Botnet Creators Who Took Down the Internet Plead Guilty [Updated]

Photo: Getty
Photo: Getty

Two hackers responsible for creating the massive Mirai botnet that knocked large swathes of the internet offline last year have pleaded guilty. The pair commandeered hundreds of thousands of connected devices that were used to hurl spam traffic at a Rutgers University server that contained a web portal used by faculty and students.


Paras Jha and Josiah White admitted to operating the Mirai botnet in plea agreements unsealed today. The reporter Brian Krebs first revealed their identities in January, after his website was targeted in a Mirai DDoS attack.

Jha wrote the source code for Mirai, according to his plea agreement. He and White used the botnet for click fraud, leased it out to other people for DDoS attacks, and ran extortion schemes in which they would launch DDoS attacks against victims’ websites and then demand payment to call off the attacks.

In October 2016, the botnet was also used to target the DNS service Dyn, which took Reddit, Twitter, and other major websites offline in October 2016. However, neither White nor Jha have been charged in that attack. Ostensibly, it was carried out by a third party who obtained the Mirai code after Jha published it online.

A third man, Dalton Norman, also pleaded guilty to participating in a Mirai-related click fraud scheme. He also helped Jha and White add Internet-of-Things devices to the botnet, which at its peak included more than 300,000 devices.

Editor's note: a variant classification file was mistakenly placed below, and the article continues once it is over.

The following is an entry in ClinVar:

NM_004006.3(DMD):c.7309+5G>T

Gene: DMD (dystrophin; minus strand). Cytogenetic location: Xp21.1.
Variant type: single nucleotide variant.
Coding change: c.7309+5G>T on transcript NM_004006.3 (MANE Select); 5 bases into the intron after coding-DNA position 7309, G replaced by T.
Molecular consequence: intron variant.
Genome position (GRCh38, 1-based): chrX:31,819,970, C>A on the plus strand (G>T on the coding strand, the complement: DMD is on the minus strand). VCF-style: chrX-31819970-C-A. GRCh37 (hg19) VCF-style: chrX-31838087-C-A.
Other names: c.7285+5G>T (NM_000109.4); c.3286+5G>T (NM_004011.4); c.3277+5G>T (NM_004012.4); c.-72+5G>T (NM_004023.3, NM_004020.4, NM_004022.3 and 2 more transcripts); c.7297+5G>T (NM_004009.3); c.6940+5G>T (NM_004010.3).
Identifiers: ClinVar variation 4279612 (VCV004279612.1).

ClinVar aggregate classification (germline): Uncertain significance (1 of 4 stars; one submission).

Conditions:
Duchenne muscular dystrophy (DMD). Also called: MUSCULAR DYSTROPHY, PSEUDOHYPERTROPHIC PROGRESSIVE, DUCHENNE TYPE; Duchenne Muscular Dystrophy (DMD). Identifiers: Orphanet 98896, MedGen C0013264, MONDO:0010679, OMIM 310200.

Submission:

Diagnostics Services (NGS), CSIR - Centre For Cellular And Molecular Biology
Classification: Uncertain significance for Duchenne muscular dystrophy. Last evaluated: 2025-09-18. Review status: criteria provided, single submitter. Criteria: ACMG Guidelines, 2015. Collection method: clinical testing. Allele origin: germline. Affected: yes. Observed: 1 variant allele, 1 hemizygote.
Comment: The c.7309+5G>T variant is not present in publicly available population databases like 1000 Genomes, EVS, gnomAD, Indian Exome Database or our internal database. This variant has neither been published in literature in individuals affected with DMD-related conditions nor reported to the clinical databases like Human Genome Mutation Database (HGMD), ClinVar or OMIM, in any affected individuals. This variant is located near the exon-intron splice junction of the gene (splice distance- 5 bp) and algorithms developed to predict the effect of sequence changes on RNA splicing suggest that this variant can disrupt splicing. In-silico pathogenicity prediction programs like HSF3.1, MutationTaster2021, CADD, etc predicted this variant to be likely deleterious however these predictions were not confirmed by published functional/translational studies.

[Brian Krebs]

Update, 4:15pm: A statement from Jha’s attorney was obtained by Reuters:

“Paras Jha is a brilliant young man whose intellect and technical skills far exceeded his emotional maturity. Starting when he was just 19 years old, he made a series of mistakes with significant consequences that he only now fully appreciates. He is extremely remorseful and accepts full responsibility for his actions. He is fortunate to have loving, supportive parents and a bright future ahead. He has pled to charges here in the District of New Jersey, and in the District of Alaska, as the first step in his evolution into adulthood and responsibility.”


Correction: A previous version of this article indicated that Paras Jha and Josiah White were accused of attacking Dyn. While the code published by Jha was used to conduct the attack, neither have been charged with carrying it out. We regret the error.

Kate Conger is a senior reporter at Gizmodo.


Arggh! there goes a...snake a snake!

Is there a law that actually makes DDoSing illegal? I mean, isn’t it just sending a bunch of requests to a server which the server can’t handle? That, in itself, can’t be illegal right? It can be done legally as well.

I guess the illegal part here is installing malware and activating a bunch of bots across the web?